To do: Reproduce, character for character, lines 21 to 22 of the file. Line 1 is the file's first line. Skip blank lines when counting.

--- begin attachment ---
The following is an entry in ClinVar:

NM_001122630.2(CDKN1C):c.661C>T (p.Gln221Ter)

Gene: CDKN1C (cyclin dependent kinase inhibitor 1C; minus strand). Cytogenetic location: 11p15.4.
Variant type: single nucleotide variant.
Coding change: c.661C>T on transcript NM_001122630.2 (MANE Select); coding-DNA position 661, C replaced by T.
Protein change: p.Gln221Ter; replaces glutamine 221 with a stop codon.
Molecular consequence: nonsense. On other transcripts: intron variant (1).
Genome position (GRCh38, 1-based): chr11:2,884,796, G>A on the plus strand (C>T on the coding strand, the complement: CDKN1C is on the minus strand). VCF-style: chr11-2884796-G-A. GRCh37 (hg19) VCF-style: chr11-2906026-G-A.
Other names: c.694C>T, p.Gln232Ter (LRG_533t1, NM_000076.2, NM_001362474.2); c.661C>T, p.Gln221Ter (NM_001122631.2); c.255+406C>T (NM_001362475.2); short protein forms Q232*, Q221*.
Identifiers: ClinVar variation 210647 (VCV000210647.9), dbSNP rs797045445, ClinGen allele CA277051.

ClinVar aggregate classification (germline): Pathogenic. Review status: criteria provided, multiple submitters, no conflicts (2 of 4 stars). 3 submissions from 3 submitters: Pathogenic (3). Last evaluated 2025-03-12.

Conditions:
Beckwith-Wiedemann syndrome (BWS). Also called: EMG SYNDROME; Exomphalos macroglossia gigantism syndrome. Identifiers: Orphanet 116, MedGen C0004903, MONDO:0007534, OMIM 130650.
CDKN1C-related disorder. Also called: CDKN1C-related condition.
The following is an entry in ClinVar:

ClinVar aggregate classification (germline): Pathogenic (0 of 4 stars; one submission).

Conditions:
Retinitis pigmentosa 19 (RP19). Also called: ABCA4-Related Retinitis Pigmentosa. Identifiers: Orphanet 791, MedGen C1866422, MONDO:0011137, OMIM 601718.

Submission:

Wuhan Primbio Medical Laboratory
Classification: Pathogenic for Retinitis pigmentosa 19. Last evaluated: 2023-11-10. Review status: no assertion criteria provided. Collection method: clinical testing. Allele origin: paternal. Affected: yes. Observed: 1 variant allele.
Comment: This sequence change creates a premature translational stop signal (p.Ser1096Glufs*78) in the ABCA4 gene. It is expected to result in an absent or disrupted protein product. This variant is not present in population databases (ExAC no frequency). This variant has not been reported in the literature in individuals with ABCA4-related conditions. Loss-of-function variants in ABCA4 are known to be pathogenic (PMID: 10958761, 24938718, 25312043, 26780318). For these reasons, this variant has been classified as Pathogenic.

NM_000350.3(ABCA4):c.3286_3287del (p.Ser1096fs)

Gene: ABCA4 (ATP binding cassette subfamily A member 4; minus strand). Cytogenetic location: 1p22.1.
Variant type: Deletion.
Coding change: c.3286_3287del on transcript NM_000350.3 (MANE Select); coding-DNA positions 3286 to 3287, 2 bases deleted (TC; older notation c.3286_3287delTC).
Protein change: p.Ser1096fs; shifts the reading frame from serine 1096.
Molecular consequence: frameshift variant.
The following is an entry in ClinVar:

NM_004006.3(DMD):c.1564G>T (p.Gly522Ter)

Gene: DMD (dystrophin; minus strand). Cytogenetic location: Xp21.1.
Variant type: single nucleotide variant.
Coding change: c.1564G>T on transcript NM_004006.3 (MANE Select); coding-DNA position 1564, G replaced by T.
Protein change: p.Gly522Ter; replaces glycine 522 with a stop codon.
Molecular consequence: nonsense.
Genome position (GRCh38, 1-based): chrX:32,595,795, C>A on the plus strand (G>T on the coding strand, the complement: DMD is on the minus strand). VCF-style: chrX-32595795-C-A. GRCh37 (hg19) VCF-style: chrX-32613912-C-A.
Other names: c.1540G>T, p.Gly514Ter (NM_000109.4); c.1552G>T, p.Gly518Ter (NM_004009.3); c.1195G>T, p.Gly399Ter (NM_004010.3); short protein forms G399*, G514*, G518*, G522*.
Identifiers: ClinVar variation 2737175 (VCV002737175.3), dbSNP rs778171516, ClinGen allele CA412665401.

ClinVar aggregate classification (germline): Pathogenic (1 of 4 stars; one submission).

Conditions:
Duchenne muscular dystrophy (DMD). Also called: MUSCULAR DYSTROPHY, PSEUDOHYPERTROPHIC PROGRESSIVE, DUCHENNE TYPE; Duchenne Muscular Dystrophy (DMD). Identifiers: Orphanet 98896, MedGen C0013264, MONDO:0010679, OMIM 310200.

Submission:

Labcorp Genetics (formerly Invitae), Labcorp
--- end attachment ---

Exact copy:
Classification: Pathogenic for Retinitis pigmentosa 19. Last evaluated: 2023-11-10. Review status: no assertion criteria provided. Collection method: clinical testing. Allele origin: paternal. Affected: yes. Observed: 1 variant allele.
Comment: This sequence change creates a premature translational stop signal (p.Ser1096Glufs*78) in the ABCA4 gene. It is expected to result in an absent or disrupted protein product. This variant is not present in population databases (ExAC no frequency). This variant has not been reported in the literature in individuals with ABCA4-related conditions. Loss-of-function variants in ABCA4 are known to be pathogenic (PMID: 10958761, 24938718, 25312043, 26780318). For these reasons, this variant has been classified as Pathogenic.